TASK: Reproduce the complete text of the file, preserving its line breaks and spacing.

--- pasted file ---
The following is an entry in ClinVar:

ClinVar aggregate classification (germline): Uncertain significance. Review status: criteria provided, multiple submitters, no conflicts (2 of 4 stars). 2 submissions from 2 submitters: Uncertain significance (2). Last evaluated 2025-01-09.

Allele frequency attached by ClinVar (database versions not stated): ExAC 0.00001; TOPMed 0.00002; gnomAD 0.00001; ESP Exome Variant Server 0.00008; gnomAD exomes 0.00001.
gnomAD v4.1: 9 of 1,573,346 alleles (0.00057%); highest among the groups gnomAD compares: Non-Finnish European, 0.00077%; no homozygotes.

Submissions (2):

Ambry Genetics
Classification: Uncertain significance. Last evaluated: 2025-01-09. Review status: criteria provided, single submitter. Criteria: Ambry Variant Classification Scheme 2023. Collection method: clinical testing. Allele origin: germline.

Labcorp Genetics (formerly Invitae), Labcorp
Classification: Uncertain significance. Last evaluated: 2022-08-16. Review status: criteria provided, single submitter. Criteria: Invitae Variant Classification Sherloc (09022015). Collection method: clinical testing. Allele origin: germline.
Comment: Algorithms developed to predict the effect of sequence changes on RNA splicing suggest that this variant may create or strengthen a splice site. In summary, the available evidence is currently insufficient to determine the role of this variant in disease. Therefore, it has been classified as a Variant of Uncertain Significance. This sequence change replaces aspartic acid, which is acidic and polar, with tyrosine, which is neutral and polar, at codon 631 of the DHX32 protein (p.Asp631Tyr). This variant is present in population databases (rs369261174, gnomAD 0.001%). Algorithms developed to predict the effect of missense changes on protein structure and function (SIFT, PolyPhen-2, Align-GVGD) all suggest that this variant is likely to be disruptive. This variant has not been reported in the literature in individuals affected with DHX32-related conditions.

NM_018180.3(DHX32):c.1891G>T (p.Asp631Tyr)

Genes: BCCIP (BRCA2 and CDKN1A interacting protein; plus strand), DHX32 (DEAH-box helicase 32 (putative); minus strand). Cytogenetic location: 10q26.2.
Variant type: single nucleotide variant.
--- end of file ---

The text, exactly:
The following is an entry in ClinVar:

ClinVar aggregate classification (germline): Uncertain significance. Review status: criteria provided, multiple submitters, no conflicts (2 of 4 stars). 2 submissions from 2 submitters: Uncertain significance (2). Last evaluated 2025-01-09.

Allele frequency attached by ClinVar (database versions not stated): ExAC 0.00001; TOPMed 0.00002; gnomAD 0.00001; ESP Exome Variant Server 0.00008; gnomAD exomes 0.00001.
gnomAD v4.1: 9 of 1,573,346 alleles (0.00057%); highest among the groups gnomAD compares: Non-Finnish European, 0.00077%; no homozygotes.

Submissions (2):

Ambry Genetics
Classification: Uncertain significance. Last evaluated: 2025-01-09. Review status: criteria provided, single submitter. Criteria: Ambry Variant Classification Scheme 2023. Collection method: clinical testing. Allele origin: germline.

Labcorp Genetics (formerly Invitae), Labcorp
Classification: Uncertain significance. Last evaluated: 2022-08-16. Review status: criteria provided, single submitter. Criteria: Invitae Variant Classification Sherloc (09022015). Collection method: clinical testing. Allele origin: germline.
Comment: Algorithms developed to predict the effect of sequence changes on RNA splicing suggest that this variant may create or strengthen a splice site. In summary, the available evidence is currently insufficient to determine the role of this variant in disease. Therefore, it has been classified as a Variant of Uncertain Significance. This sequence change replaces aspartic acid, which is acidic and polar, with tyrosine, which is neutral and polar, at codon 631 of the DHX32 protein (p.Asp631Tyr). This variant is present in population databases (rs369261174, gnomAD 0.001%). Algorithms developed to predict the effect of missense changes on protein structure and function (SIFT, PolyPhen-2, Align-GVGD) all suggest that this variant is likely to be disruptive. This variant has not been reported in the literature in individuals affected with DHX32-related conditions.

NM_018180.3(DHX32):c.1891G>T (p.Asp631Tyr)

Genes: BCCIP (BRCA2 and CDKN1A interacting protein; plus strand), DHX32 (DEAH-box helicase 32 (putative); minus strand). Cytogenetic location: 10q26.2.
Variant type: single nucleotide variant.